The History of Pantsula in South Africa

PANTSULA DANCERS ARE REGARDED AS TOWNSHIP HEROES IN SOUTH AFRICA. CREDIT: LURE

PANTSULA DANCERS ARE REGARDED AS TOWNSHIP HEROES IN SOUTH AFRICA. CREDIT: LURE

 

A dance born in 1950s TOWNSHIPS continues to narrate black resilience.

As a locomotive rumbles over the sleepers below, it creates a beat as steady as a metronome.

It's a rhythm ingrained in the collective consciousness of black South Africans from the nation's townships. During apartheid, draconian laws restricted their movement, making it necessary to jump speeding trains to leave the segregated shanty towns set up by South Africa's white minority government.

The bouncing hop-step of boarding a train, known as s'parapara, is central to pantsula, a dance form that combines quickstepping, duck walks, house beats and slick uniforms. More than just a pastime, this high energy dance-off evolved as a form of political and social self-expression for black township locals over the years.

Pantsula movements emerged in the 1950s as a secret code reflecting shared experiences under apartheid. What to outsiders appeared to be just a dance performance was, in reality, a political gathering, with the s'parapara a protest against barriers to free movement, and whistles a warning of police presence.

Dance converged with a burgeoning fashion culture in townships that prized two-tone leather loafers from Italy and clean-cut suits worn by American jazz musicians on album covers. Using township streets as a catwalk, pantsula troupes would compete, each displaying its own distinct identity outside the harsh realities of manual labor, subjugation and racism.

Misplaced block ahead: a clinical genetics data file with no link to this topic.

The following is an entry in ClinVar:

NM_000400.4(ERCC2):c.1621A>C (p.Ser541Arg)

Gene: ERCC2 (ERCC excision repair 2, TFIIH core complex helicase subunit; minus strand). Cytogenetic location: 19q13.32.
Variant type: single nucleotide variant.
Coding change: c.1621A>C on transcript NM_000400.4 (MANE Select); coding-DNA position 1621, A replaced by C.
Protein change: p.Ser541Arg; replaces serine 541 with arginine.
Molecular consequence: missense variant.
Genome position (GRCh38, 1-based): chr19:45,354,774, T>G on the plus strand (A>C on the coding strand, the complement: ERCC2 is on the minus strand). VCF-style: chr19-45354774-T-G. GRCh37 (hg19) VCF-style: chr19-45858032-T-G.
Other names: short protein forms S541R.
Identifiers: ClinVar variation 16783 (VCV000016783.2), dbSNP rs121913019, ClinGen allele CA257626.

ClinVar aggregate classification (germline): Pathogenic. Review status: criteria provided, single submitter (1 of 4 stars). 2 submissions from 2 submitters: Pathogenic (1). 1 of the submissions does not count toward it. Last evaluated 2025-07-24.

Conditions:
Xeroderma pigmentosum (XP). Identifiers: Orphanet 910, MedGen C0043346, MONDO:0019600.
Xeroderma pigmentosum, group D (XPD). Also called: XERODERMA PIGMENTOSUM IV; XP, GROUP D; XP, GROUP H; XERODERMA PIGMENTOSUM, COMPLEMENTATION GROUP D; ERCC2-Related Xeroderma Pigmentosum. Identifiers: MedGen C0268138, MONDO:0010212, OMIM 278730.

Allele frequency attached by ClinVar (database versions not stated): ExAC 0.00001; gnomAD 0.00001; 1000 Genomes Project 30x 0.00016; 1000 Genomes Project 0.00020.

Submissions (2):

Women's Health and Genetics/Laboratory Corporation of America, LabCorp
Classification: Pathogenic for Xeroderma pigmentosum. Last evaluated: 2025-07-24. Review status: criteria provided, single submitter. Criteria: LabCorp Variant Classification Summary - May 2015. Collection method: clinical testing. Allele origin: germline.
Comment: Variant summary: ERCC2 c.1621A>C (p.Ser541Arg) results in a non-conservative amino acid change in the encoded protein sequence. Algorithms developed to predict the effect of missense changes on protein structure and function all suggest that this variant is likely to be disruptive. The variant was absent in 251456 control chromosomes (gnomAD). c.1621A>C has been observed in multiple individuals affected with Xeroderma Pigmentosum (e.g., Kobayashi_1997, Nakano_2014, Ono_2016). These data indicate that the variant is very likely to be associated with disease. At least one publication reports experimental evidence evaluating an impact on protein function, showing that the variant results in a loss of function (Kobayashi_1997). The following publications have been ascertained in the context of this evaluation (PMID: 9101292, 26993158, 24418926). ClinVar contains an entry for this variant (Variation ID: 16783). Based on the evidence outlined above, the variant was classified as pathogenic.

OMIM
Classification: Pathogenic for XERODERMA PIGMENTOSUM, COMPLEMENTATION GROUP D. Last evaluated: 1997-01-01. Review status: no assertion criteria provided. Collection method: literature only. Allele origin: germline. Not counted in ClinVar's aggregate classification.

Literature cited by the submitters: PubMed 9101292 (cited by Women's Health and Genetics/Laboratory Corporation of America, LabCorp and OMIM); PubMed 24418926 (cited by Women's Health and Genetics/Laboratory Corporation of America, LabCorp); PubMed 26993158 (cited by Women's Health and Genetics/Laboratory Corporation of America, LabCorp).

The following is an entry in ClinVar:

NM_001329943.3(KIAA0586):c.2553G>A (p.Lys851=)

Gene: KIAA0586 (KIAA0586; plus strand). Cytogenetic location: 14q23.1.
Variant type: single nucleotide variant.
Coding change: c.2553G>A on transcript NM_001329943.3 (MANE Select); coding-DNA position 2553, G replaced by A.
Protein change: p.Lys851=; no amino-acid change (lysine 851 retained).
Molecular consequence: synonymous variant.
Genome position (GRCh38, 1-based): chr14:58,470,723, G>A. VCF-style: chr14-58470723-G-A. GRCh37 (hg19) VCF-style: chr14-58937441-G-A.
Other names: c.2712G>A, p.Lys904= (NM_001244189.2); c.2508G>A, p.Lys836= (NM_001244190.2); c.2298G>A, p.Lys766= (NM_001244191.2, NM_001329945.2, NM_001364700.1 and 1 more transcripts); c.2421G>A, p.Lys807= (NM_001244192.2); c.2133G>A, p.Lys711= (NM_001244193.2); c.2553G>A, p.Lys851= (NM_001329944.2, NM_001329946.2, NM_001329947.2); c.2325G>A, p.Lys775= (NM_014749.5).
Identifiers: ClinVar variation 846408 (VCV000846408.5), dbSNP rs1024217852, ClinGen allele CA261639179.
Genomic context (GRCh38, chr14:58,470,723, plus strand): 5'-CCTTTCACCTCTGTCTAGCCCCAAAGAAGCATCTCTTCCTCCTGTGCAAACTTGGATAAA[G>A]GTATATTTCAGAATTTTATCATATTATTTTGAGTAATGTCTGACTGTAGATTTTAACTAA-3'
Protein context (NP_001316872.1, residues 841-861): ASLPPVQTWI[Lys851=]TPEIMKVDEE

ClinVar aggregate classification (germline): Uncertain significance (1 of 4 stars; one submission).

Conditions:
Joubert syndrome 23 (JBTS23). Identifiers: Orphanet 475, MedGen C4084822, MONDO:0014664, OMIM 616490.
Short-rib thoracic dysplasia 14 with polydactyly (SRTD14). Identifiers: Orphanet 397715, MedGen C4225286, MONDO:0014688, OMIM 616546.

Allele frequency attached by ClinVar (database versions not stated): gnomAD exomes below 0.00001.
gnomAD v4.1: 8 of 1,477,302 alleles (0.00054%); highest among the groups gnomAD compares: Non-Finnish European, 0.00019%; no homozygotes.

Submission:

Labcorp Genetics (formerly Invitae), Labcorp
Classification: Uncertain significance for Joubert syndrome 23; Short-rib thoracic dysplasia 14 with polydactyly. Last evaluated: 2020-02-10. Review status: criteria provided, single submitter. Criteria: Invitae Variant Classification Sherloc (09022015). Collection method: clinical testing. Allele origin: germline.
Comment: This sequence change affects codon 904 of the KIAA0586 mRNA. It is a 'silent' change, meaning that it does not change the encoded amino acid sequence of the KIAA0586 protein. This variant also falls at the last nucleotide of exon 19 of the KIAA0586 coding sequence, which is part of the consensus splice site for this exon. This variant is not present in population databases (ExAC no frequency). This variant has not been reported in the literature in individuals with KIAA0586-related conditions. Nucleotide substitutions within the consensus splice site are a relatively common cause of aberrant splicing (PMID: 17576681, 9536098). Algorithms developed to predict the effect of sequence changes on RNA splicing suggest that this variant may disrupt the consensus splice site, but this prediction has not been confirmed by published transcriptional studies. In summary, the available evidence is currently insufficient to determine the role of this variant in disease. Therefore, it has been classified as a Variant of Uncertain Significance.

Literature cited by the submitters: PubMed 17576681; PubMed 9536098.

PANTSULA TROUPES USE STREETS AS A CATWALK, EACH COMPETING AND DISPLAYING ITS OWN DISTINCT DANCE MOVES. CREDIT: LURE

PANTSULA TROUPES USE STREETS AS A CATWALK, EACH COMPETING AND DISPLAYING ITS OWN DISTINCT DANCE MOVES. CREDIT: LURE

 

The subculture continued to morph as the sociopolitical environment in South Africa became more volatile. In the 1980s and 1990s, suits and dress shoes were traded for argyle sweaters and Converse All Stars – an outfit more suitable for escaping police raids or riots. The music began incorporating hip-hop and eventually house music.

Today’s pantsula dancers still sport their Chucks, and have added bucket hats, polo shirts and flood-length pants to their uniforms. They’ve also become township heroes. In communities still grappling with the economic and social trauma of apartheid, pantsula has become much more than just escapism and flashy entertainment.

Many dancers are paid well to perform, allowing pantsula dancers to serve as role models for a new generation of township youth. While drug and alcohol abuse and poverty still run rampant, they represent hope for the future – all while paying homage to generations past.

Scroll through more images from our shoot with the Intellectual Pantsula dancers. The crew also helped curate a playlist of dance beats for LURE on Spotify. Listen below.

 
 
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